In the kingdom of Teruna, the red-cloaked Seruani teach the Terunans the art of love. Taken from their homes at seventeen to be trained, they are shunned as outcasts by society and considered the lowest of the low. So when Prince Tanish falls in love with the Seruan Feyar, the man who took his virginity and the only one to share his bed, he is not about to declare that love. No one can ever know, because the consequences would be too painful to consider for both of them.
When the king of Vancor visits Teruna, he promises that his son, Prince Sorran, will marry Prince Tanish to solidify the alliance between the two kingdoms, with the proviso that the virginal Sorran is instructed in the art of pleasing his husband-to-be. When Tanish’s father chooses Feyar to be this instructor, the lovers decide Prince Sorran must be taught that this is to be a marriage in name only….
A resentful prince, unwilling to share his lover.
A resentful Seruan, unwilling to share his prince.
And the shy prince whose very nature sparks changes in the lives of all those around them.
Teruna is about to change forever.
I'd previously read a couple of Wells' other non-fantasy series', but this ménage story was definitely my favorite from her, so far.
I must admit that I did initially find the world building a bit difficult to follow, so I needed to keep a cheat sheet of what was what and which character was exactly who, which was a bit distracting.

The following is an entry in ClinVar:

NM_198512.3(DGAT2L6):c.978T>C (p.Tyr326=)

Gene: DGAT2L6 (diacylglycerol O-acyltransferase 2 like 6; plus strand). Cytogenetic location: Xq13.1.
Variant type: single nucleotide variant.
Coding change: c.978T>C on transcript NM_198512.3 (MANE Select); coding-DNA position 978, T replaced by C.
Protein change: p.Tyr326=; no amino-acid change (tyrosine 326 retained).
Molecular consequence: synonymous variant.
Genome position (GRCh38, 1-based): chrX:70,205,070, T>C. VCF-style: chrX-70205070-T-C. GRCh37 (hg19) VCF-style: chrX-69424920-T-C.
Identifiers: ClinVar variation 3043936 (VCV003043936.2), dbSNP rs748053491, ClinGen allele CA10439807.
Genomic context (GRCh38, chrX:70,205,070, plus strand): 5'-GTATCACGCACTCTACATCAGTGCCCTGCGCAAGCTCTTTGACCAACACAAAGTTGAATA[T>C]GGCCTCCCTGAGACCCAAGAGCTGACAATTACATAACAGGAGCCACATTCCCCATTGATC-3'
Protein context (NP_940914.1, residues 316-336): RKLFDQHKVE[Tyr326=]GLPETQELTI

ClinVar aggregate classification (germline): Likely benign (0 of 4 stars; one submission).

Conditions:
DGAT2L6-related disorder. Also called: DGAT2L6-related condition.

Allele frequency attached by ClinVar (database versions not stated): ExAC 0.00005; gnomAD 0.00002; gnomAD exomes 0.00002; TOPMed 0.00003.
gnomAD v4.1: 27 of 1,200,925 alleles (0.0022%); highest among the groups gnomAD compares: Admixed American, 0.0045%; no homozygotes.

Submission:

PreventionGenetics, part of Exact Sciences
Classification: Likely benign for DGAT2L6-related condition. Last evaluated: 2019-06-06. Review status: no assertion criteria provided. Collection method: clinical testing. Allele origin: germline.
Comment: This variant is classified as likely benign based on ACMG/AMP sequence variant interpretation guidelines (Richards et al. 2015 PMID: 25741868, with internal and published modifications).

However, once everything began falling into place, I didn't want to stop reading. I mean, you've been with the love of your life for 7 years, then you're forced to marry someone else? Must. Read. Now!
Prince Tanish and Feyar, his hands-on sex ed instructor for lack of a better term, have been in love since Tanish was 17, but now at 23, his ailing, distant father has ordered him to marry a prince from the neighboring kingdom.
And worse, the new prince, Sorran, is to be trained on how to sexually please Prince Tanish -- by his own beloved Feyar.
Sounds a bit like a telenovela, right? Well, yes and no. The story line definitely had a huge potential to go high-angst, but the dramatics were kept to an acceptable level, so the story didn't get bogged down any unnecessary melodramatics.
Sorran's character was a joy and, in spite of the initial hatred toward him due to him being the source of Tanish and Feyar's relationship woes, Sorran very quickly endeared himself to both partners. Then everything became so much more.
The book is VERY sex-driven (AND CRAZY HOT); however, there was real relationship development occurring as the story progressed and the sex felt necessary and non-gratuitous, allowing the reader to fall in love with all three main characters, too.
The story was about love, bucking the status quo and setting past wrongs to right, which I found highly entertaining.
There's also some magic, betrayal and intrigue, so I highly recommend this very enjoyable, 4 star read.
My copy of the book was provided by the publisher in exchange for a fair, unbiased review.
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